Then there are leg markings.  Sabino leg markings are pointy (see a pattern here?) and usually are higher towards the belly.  The only horse I have that shows this carries both sabino and splash, but I think you can get the idea.  Yes, she's also very pregnant in this picture.
On the other hand, splash markings tend to be even on all 4 legs, or close to it.  The seal bay mare shown below has even socks, but they all point backwards.  This is occassionally seen on both splash and sabino horses.  With the prevalence of sabino in appaloosas, it's reasonable to assume from the sharp tops of her socks that the seal bay mare also carries sabino in addition to her splash.
On the other hand, not all splash horses have 4 white legs.  Arden, shown below, only has 3 white socks, which are close, but not perfectly even.  She shows no obvious signs of sabino, but again, due to the breed, we can't rule it out.
But what about horses who don't have that much white?  Here's a mare with no leg markings, and only a small amount of white on her forehead:
Her appaloosa colored colt has almost the exact same white marking as well, and neither has any leg markings.  Could these be from embryonic development?  In other words a birth mark?  Science has yet to prove it, although neither she, nor the foal show signs of additional effects of other white patterns.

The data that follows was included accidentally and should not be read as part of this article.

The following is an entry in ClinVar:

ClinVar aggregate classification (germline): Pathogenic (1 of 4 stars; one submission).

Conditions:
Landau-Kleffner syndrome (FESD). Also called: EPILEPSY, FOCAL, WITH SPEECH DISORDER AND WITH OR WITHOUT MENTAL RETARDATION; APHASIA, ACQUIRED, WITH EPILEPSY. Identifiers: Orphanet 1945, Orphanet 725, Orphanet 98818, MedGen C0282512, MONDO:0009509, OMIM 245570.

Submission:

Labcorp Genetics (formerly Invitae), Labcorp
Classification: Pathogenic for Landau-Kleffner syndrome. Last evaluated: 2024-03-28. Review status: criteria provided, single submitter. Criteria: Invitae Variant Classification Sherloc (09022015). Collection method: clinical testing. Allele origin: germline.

As for those "other effects" well, genes like sabino, splash and frame (commonly called frame white, or overo) have an effect on other white patterns.  These are called "enhancer genes".  It is a well documented fact that horses with excessive white face and leg markings tend to show more white in their patterns as well, both pinto and appaloosa patterns.

Base coat color also plays a role.  Dominant extension (E) is a suppressor of white patterns, while recessive extension (e) is an enhancer.  What does that mean?  Well, a horse that is Ee will have a smaller blanket then a horse that is ee, and a horse that is EE will have an even smaller blanket then the heterozygote.  Agouti is an enhancer gene, and it's effects have been documented even when the gene is hidden.  A horse with the genome ee AA will have a larger pattern then a horse with the genome ee aa.  To make it somewhat easy to remember, we often say that black supresses the most, then bay (a little suppression and a little enhancing), then chestnut.